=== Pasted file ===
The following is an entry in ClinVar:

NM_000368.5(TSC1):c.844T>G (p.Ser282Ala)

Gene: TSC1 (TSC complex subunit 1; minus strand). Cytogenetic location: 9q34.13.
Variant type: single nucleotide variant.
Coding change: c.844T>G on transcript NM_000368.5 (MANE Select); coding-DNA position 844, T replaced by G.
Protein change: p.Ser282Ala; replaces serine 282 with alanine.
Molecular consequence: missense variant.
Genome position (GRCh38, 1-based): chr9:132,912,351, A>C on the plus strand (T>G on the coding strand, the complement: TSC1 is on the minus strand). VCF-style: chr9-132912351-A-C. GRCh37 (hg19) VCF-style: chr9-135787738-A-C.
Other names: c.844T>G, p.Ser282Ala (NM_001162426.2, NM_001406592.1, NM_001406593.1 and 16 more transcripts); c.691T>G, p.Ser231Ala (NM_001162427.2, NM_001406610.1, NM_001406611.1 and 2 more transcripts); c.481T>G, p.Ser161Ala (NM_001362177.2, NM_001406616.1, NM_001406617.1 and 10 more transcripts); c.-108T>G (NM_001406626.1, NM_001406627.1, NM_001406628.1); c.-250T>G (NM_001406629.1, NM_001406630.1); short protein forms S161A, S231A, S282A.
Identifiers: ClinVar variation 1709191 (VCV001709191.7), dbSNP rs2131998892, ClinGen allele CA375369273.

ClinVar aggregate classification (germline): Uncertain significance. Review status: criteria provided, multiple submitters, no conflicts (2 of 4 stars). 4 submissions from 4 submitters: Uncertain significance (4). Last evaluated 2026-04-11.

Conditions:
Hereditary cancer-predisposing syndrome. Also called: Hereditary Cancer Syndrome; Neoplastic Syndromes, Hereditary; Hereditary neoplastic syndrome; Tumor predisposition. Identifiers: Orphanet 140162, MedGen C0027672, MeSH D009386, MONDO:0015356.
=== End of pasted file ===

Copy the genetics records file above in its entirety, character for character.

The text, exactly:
The following is an entry in ClinVar:

NM_000368.5(TSC1):c.844T>G (p.Ser282Ala)

Gene: TSC1 (TSC complex subunit 1; minus strand). Cytogenetic location: 9q34.13.
Variant type: single nucleotide variant.
Coding change: c.844T>G on transcript NM_000368.5 (MANE Select); coding-DNA position 844, T replaced by G.
Protein change: p.Ser282Ala; replaces serine 282 with alanine.
Molecular consequence: missense variant.
Genome position (GRCh38, 1-based): chr9:132,912,351, A>C on the plus strand (T>G on the coding strand, the complement: TSC1 is on the minus strand). VCF-style: chr9-132912351-A-C. GRCh37 (hg19) VCF-style: chr9-135787738-A-C.
Other names: c.844T>G, p.Ser282Ala (NM_001162426.2, NM_001406592.1, NM_001406593.1 and 16 more transcripts); c.691T>G, p.Ser231Ala (NM_001162427.2, NM_001406610.1, NM_001406611.1 and 2 more transcripts); c.481T>G, p.Ser161Ala (NM_001362177.2, NM_001406616.1, NM_001406617.1 and 10 more transcripts); c.-108T>G (NM_001406626.1, NM_001406627.1, NM_001406628.1); c.-250T>G (NM_001406629.1, NM_001406630.1); short protein forms S161A, S231A, S282A.
Identifiers: ClinVar variation 1709191 (VCV001709191.7), dbSNP rs2131998892, ClinGen allele CA375369273.

ClinVar aggregate classification (germline): Uncertain significance. Review status: criteria provided, multiple submitters, no conflicts (2 of 4 stars). 4 submissions from 4 submitters: Uncertain significance (4). Last evaluated 2026-04-11.

Conditions:
Hereditary cancer-predisposing syndrome. Also called: Hereditary Cancer Syndrome; Neoplastic Syndromes, Hereditary; Hereditary neoplastic syndrome; Tumor predisposition. Identifiers: Orphanet 140162, MedGen C0027672, MeSH D009386, MONDO:0015356.